1882 $100 gold certificate brings $750,000, leads Heritage's Long Beach Currency Auction past $10.6 million

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1882 $100 gold certificate brings $750,000, leads Heritage's Long Beach Currency Auction past $10.6 million
Unique Hand-Signed Triple Signature 1882 $100 Gold Certificate.



DALLAS, TX.- One of just two known examples of an extraordinary hand-signed, triple signature 1882 $100 gold certificate lived up to its billing – and then some – when it sold for $750,000 to lead Heritage Auctions’ Long Beach Expo US Currency Signature® Auction - Long Beach to $10,682,198 Oct. 5-7.

The event was part of an extraordinary week of Heritage Long Beach Expo auctions. The Harry W. Bass Jr. Core Collection Part I US Coins Signature® Auction reached $20,459,645, then the Long Beach Expo US Currency Signature® Auction - Long Beach brought $10,682,198. Last but not least, the second Long Beach Expo US Coins Signature® Auction finished at $17,875,326 boosting the three events to $49,017,169, setting a new all-time record for any Long Beach Expo numismatic auction total.

The only privately-owned example of this exceptional banknote – the other is in a much lower grade and was transferred in 1978 from the Treasury Department to the Smithsonian Institution – this Fr. 1202 $100 1882 Gold Certificate PMG Very Fine 30 from The Allan J. Goldman Collection finished atop a list of 10 lots that drew six-figure results.

“You have to remember, only the first 9,000 that were printed and issued were hand-signed by Thomas C. Acton, who served as the superintendent of the New York Assay Office, Assistant U.S. Treasurer and the founder and president of the Bank of New Amsterdam,” says Dustin Johnston, Vice President of Currency at Heritage Auctions, “and of those, only two are known to have survived – a microscopic survival rate. With the other known survivor secured in the National Numismatic Collection at the Smithsonian, this is a remarkable example that immediately assumes a prominent position in its new collection.”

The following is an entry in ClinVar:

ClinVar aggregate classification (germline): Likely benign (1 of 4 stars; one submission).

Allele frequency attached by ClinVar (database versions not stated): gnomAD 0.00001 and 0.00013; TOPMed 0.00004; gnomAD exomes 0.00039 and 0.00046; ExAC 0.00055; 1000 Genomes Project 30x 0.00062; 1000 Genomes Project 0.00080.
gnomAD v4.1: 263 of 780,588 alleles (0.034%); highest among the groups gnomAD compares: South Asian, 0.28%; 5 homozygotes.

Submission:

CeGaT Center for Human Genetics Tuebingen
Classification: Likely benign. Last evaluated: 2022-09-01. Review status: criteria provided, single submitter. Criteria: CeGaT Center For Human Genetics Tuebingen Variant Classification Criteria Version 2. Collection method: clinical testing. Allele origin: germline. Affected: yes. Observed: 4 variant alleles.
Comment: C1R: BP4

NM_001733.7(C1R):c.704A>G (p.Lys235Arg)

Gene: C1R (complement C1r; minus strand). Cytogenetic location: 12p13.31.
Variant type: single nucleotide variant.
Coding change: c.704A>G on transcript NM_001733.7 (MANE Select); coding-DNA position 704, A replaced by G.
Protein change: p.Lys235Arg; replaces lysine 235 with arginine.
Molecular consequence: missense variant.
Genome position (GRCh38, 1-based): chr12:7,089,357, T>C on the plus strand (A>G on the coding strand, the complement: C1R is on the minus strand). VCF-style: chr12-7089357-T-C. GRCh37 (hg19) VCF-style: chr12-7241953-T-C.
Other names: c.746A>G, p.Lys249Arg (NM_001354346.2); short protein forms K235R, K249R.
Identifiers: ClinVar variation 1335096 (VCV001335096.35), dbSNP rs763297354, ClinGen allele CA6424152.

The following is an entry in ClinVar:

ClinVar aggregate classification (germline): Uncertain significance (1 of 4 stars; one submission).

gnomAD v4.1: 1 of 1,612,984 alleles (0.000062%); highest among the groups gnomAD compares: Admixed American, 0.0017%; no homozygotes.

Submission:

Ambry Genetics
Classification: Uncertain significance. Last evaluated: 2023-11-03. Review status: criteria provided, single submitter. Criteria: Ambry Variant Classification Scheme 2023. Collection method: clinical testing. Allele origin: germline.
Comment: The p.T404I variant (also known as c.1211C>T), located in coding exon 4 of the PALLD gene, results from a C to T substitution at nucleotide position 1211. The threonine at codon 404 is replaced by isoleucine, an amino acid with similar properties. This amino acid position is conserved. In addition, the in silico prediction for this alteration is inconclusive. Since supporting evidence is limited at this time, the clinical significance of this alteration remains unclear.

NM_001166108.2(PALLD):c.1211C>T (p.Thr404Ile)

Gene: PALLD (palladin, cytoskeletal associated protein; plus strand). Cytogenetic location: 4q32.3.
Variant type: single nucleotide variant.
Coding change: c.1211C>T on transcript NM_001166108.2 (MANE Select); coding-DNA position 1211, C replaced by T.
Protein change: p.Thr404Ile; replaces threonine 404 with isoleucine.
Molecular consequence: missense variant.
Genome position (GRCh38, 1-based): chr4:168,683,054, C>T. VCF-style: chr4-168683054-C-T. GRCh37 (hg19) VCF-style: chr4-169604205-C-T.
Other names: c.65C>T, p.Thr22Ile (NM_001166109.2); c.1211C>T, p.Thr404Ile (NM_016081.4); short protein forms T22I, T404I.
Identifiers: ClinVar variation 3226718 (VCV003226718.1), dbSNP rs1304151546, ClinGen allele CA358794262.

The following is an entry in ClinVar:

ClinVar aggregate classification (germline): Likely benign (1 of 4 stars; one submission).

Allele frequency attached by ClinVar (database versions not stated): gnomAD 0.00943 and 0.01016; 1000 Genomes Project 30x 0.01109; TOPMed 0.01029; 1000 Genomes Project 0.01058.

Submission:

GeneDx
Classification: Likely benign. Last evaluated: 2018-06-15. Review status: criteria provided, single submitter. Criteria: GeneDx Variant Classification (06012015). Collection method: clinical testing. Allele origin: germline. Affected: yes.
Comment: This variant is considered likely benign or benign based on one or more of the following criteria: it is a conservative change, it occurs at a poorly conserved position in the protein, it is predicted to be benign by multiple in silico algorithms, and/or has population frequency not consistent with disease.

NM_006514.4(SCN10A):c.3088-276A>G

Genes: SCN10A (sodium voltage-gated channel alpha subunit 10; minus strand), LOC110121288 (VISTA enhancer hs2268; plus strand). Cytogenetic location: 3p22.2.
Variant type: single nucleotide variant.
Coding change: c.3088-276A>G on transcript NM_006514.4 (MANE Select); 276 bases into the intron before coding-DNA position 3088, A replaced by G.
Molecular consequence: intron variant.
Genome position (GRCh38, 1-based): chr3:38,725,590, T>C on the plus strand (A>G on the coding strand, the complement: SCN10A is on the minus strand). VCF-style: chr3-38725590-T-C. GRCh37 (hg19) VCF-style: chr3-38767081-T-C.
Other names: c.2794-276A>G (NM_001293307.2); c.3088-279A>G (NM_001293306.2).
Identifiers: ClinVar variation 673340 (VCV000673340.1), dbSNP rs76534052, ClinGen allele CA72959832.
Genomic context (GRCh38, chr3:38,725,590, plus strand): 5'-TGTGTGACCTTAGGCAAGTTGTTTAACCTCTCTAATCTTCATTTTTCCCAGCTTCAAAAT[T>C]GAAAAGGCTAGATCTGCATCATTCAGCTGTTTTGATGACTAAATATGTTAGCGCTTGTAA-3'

• A Fr. 2230-E $10,000 1928 Federal Reserve Note. PMG Choice About Unc 58 soared to $504,000 – exceeding its pre-auction estimate by $104,000. The sole finest-graded 1928 $10,000 Federal Reserve Note represents the ultimate combination of rarity and condition: it is one of just 10 known for the type … and two of those are housed in museum collections. “This note captured the title for most expensive Small Size type note when it last sold,” Johnston says. “On Thursday night, it recaptured the title.”

• A Fr. 2231-B $10,000 1934 Federal Reserve Note. PCGS Banknote Choice Unc 64, once a part of the famed $1 million display at Binion’s Horseshoe Casino in Las Vegas, more than doubled its pre-auction estimate when it climbed to $312,000. This historic banknote, with serial number B00003059A, was part of the renowned display that was composed of 100 Series 1934 $10,000 FRNs on the New York district framed by a large gold-color horseshoe. The open end of the horseshoe was on the bottom and the notes were exhibited in five columns of 20 notes each; the note sold in this auction is one of the nicest examples featured in the display.




Also unique in private hands was a Fr. 1203 $100 1882 Gold Certificate PMG Choice Fine 15, which drew a winning bid of $300,000. All of the major Gold Certificate offerings were from the first issuing period, prior to 1891. Among the most important of these rarities is the Fr. 1203, featuring the Signatures of Blanch Bruce and A.U. Wyman, who served jointly in the Treasury from April 1883 to April 1885. This magnificent note is one of just three known examples; the two others are part of the Federal Reserve Bank Collections in Richmond and New York.

Another high-denomination prize in the event was a Fr. 2220-F $5,000 1928 Federal Reserve Note. PMG Choice Very Fine 35, which rode a surge of more than a dozen bids to $216,000. Track & Price has enumerated just 19 serial numbers for the 1928 Series as compared to 109 for the 1934 Series. The serial number on this note is F00000077A and has been included in the census data for years. The 1928 notes have the “redeemable in gold on demand” obligation clause, while the 1934 notes sport the “redeemable in lawful money” obligation clause.

Other top lots included, but were not limited to:

• A Fr. 2231-G $10,000 1934 Federal Reserve Note. PMG Extremely Fine 40: $192,000

• Unique in private hands, a New Orleans, LA - $50 1875 Fr. 444 The Hibernia National Bank Ch. # 2086 PMG Very Fine 30: $174,000

• A Fr. 1218f $1,000 1882 Gold Certificate PMG Very Fine 25 from The Allan H. Goldman Collection: $156,000

• The finest known Fr. 174 $100 1880 Legal Tender PMG Choice Uncirculated 64: $156,000

• A Fr. 1200 $50 1922 Gold Certificate PMG Superb Gem Unc 67 EPQ – the sole finest large-size $50 gold: $102,000










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